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“Raya and the Last Dragon”

“Raya and the Last Dragon” (in theaters and for rent on Disney+). So many recent Disney animated films have been about “girl power”—smart, sassy, brave young women, the total opposite of the long ago softer, waiting-for-a-prince heroines that defined Disney for a couple of generations. It’s a sound business policy, of course, as girls and young women have a lot of buying power. Could it also be a less cut-and-dried decision, one based on a desire to bolster the current zeitgeist, a time of more and more female empowerment? In any case, this one’s a highly enjoyable, colorful film. The mythological setting is an ancient Asian land, a tale of a once-unified people, protected by magical dragons. When the dragons were eradicated by monsters, the people gradually became four warring tribes. Raya’s father, one of the four rulers, very much wants to bring about reunification but his efforts are met with resistance, until Raya and a playful blue dragon take over. The story, the dialogue, the voicework and animation are all of the highest caliber. Not only are the visuals imaginative and gorgeous but there are life lessons to be learned about trust and selflessness and taking chances. I recommend it for all ages, unless you’re a hopeless cynic. In fact, as soon as you feel safe, see it in a theater with your family, all generations, as I did last week. My son, his children and I went to a theater that took excellent precautions, sold seats far apart in twos, and masks were required (unless eating popcorn, of course). Damn, it felt good to be back where I belong: at the movies.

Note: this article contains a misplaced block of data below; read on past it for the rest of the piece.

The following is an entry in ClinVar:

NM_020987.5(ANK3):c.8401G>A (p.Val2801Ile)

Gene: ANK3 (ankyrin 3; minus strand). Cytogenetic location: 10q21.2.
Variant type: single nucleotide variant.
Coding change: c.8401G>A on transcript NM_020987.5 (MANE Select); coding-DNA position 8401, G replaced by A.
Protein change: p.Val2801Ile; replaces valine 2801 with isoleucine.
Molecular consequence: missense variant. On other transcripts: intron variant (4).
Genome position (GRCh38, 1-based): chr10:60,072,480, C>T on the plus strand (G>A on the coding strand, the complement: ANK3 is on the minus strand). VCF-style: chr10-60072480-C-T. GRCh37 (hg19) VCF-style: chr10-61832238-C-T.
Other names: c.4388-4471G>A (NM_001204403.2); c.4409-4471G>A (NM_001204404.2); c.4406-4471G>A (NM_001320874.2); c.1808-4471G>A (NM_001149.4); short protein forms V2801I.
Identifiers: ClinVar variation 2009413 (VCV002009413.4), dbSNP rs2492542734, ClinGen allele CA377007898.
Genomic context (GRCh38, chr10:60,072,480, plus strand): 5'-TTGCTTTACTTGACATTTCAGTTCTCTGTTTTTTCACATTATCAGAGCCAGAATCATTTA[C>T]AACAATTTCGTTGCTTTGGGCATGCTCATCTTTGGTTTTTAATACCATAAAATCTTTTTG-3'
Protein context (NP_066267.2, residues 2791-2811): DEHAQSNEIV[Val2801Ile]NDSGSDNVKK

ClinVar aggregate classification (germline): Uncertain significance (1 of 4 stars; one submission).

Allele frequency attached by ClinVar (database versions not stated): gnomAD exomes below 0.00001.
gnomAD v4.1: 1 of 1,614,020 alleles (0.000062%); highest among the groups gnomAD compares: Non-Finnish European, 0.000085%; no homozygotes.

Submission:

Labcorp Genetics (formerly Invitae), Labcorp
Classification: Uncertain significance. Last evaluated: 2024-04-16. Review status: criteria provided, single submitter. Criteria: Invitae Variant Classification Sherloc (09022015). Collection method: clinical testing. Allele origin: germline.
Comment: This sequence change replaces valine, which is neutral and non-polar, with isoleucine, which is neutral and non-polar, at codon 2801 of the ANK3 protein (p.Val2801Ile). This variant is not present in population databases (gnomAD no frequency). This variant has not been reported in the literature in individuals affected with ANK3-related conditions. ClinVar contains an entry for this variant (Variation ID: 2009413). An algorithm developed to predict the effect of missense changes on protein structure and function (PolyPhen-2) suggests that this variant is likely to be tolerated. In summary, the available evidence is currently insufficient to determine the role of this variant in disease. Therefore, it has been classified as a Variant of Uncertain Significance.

“Promising Young Woman” (for sale and rent on Prime) is a promising film with a timely theme and plot idea, a superb performance by Carrie Mulligan as a medical school dropout and an excellent supporting cast, especially Bo Burnham and Alison Brie as former schoolmates. The basic premise is that most men will behave badly, given the chance, and Mulligan’s character, Cassie, traumatized by the rape and suicide of her best friend, is out to prove it. There are twists and turns, comedy and drama, but somehow, the film remains surface-y and never quite follows through on its revenge theme. Mulligan bravely delves as deeply as she can into a character who is basically a sociopath with a righteous cause, but I was left with a sense of a slightly different, darker film that wanted to be made, but which was, in the end, backed away from.

 

“ZeroZeroZero” (Prime) is classified as a crime drama, which usually means there’s a good or semi-good guy or gal trying to solve some sort of mystery. In this case, it really is a crime drama because the only people whom we’ve met in the first two of eight episodes are criminals—more specifically, high-end criminals who deal in the millions, even billions, to be made in the international drug trade. It is a violent, bloody, nasty show—not my usual taste at all—and I am totally hooked. I plan to watch two more episodes a night for the next three nights so I can get it out of my system. Why am I hooked, you ask? Several reasons: It is brilliantly written and acted by a multinational cast; it is filmed with impeccable attention to detail and the most exquisite panoramas of the Italian coastline and Mexico and New Orleans; and it is completely unpredictable due to its structure, which goes back and forth in time, playing with us because it takes a while to determine whether we’re in the present or the backstory... or even the future. Anchored by a strong, charismatic central performance by Andrea Riseborough as the older daughter of an American shipping magnate/drug kingpin (Gabriel Byrne, who so far appears as a corpse but I suspect will be in one of the backstory scenes) and Dane DeHaan as her desperately ill younger brother, the show leaves a lot of questions that need answers, which is part of its allure. Not for the squeamish, a member of which I used to count myself. Not this time. 

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